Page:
The Role That Education Can Play in Women’s Careers Blog
Diversity Equity and Inclusion

The Role That Education Can Play in Women’s Careers


Education can play a key role in helping learners achieve their career ambitions. This can be especially true for women, regardless of the stage of their careers, from those who are just starting out to those who hold C-suite roles within their organizations.

Two colleagues at the Jack Welch Management Institute (JWMI) - Kathryn Armstrong, DBA, professor at JWMI, and Linda Miller, MBA, senior associate professor of finance and accounting at JWMI - recently shared their insights into the impact education can have, particularly with MBA degree programs.

What are some of the benefits that education can have for adults who are further along in their careers, including C-suite executives?

Miller: Our online MBA program has several benefits that resonate with midcareer managers and executives. The first one that comes to my mind is the diversity of our student population. Our students are exposed to people from different countries, industries, and professional backgrounds. Another benefit is practicing oral and written communication in a safe environment. Our C-suite students like to fine-tune their interpersonal skills in our weekly discussion forums. Finally, our MBA program modules fill in the knowledge gaps so that our students feel comfortable taking a seat and contributing at top management meetings; they feel confident knowing how to follow business discussions and add their ideas. I credit our learn-today-and-apply-tomorrow teaching philosophy for building confidence.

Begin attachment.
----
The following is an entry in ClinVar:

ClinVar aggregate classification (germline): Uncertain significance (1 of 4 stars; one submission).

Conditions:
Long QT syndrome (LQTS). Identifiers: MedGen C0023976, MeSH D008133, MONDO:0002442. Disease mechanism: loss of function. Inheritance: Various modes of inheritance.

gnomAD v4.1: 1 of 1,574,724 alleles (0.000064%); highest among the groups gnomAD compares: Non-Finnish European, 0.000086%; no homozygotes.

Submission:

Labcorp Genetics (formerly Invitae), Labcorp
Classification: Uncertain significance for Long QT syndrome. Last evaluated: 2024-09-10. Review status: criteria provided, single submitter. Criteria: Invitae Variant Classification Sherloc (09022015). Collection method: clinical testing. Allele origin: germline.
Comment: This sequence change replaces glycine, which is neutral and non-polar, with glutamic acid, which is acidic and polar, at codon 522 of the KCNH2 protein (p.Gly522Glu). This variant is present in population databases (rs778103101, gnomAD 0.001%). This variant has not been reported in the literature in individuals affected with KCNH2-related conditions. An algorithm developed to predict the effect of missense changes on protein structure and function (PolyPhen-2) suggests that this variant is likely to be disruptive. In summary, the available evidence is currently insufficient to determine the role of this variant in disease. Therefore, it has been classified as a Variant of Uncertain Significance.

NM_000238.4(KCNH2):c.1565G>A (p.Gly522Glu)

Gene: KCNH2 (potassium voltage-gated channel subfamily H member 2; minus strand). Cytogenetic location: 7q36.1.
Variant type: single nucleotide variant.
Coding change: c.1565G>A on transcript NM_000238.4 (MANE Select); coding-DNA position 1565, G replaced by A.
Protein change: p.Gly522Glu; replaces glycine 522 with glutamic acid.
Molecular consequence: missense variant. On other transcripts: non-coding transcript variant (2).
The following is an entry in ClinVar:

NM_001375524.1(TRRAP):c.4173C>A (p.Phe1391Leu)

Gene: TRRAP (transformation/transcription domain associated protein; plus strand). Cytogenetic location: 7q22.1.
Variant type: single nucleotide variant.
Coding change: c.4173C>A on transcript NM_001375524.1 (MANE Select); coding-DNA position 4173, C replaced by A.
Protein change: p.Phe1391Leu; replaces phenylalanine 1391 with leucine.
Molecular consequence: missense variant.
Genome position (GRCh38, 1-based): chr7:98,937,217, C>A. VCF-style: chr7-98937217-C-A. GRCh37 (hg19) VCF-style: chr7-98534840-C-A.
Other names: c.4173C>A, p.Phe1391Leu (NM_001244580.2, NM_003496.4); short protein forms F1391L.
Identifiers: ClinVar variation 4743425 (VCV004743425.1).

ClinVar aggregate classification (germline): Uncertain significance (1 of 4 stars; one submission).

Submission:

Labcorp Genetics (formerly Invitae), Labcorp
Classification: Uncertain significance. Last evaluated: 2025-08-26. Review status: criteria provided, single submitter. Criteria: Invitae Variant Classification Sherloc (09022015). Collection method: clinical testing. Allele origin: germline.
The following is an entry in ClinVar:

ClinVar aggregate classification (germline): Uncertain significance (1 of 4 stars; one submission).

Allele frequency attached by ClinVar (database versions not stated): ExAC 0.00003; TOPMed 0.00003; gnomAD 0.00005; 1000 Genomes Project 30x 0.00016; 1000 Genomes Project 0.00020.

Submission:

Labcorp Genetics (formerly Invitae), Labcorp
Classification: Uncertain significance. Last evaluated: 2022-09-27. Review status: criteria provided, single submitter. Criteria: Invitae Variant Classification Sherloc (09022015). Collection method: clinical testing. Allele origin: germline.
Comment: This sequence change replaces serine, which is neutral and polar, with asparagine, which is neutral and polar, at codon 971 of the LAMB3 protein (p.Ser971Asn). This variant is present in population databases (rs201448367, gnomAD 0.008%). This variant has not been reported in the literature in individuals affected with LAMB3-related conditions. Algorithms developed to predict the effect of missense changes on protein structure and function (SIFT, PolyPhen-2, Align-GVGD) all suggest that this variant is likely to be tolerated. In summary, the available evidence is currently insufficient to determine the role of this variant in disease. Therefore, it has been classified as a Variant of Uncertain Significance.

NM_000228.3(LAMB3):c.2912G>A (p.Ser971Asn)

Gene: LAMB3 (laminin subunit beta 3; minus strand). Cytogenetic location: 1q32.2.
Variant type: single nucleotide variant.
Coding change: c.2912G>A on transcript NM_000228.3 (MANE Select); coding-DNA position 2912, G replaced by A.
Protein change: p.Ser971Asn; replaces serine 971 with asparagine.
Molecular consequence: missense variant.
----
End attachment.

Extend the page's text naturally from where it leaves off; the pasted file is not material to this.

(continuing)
What role can education play in women’s careers specifically? 

Armstrong: I’m 100% positive that I would not have had such a successful career had it not been for the two master’s degrees I’ve earned. During the recession, my company went out of business and yet I was only unemployed for seven weeks. I know those degrees put me at the head of the interview pile. Let’s face it: women’s lives are often busy. We have kids to take care of, a household to take care of, as well as our careers. If we can squeeze a degree in there, I think it will be noticed. It demonstrates great time management skills, and I have been told this very fact by hiring managers.

Do you find that women can be overlooked for leadership roles if they haven’t overseen profit-and-loss areas of the business, and can education help them attain some of that experience?

Miller: C-suite jobs are often filled by people who learn something early in their careers: you need to move around the organization. This is especially true if you start your career in a support function like finance, human resources, or IT. It can be risky, even scary, to leave the comfort of your technical expertise area to gain operational experience, but that's how you learn the business and become known by management. Operational experience leads to general manager roles with profit-and-loss responsibilities, and the profit-and-loss duties are where you can prove yourself.

Armstrong: This may be true, and I think that earning an MBA can help bridge that gap. For example, earning an MBA at JWMI offers many courses that give the knowledge and skills needed to understand and manage the financial aspects of a business. I believe that pursuing education can demonstrate a woman's commitment to professional development and readiness for increased responsibility, potentially making her a more competitive candidate for leadership positions.